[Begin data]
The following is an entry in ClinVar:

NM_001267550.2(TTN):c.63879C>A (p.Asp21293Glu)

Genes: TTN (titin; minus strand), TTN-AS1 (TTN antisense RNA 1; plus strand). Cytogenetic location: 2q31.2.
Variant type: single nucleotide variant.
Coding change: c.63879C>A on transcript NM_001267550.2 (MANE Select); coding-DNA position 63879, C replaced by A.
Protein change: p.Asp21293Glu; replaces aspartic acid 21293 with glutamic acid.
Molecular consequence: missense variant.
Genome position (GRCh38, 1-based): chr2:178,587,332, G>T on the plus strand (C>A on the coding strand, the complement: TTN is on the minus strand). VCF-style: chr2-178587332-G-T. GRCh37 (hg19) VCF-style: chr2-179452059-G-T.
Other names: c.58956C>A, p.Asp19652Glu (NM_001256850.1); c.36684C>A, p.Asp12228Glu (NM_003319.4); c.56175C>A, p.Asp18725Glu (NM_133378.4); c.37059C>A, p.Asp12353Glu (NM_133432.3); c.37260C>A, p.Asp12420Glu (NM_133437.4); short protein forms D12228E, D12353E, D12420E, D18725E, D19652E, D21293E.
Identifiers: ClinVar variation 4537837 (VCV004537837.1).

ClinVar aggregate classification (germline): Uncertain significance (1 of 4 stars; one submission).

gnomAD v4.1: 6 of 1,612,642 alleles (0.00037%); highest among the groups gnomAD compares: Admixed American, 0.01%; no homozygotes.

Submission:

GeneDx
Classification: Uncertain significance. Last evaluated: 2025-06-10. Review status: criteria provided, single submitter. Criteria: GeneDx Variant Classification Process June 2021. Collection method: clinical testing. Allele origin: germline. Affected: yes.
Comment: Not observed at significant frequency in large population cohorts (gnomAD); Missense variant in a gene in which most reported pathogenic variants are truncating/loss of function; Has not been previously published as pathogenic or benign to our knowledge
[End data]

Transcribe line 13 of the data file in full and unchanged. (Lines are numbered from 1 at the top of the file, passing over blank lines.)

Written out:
Submission: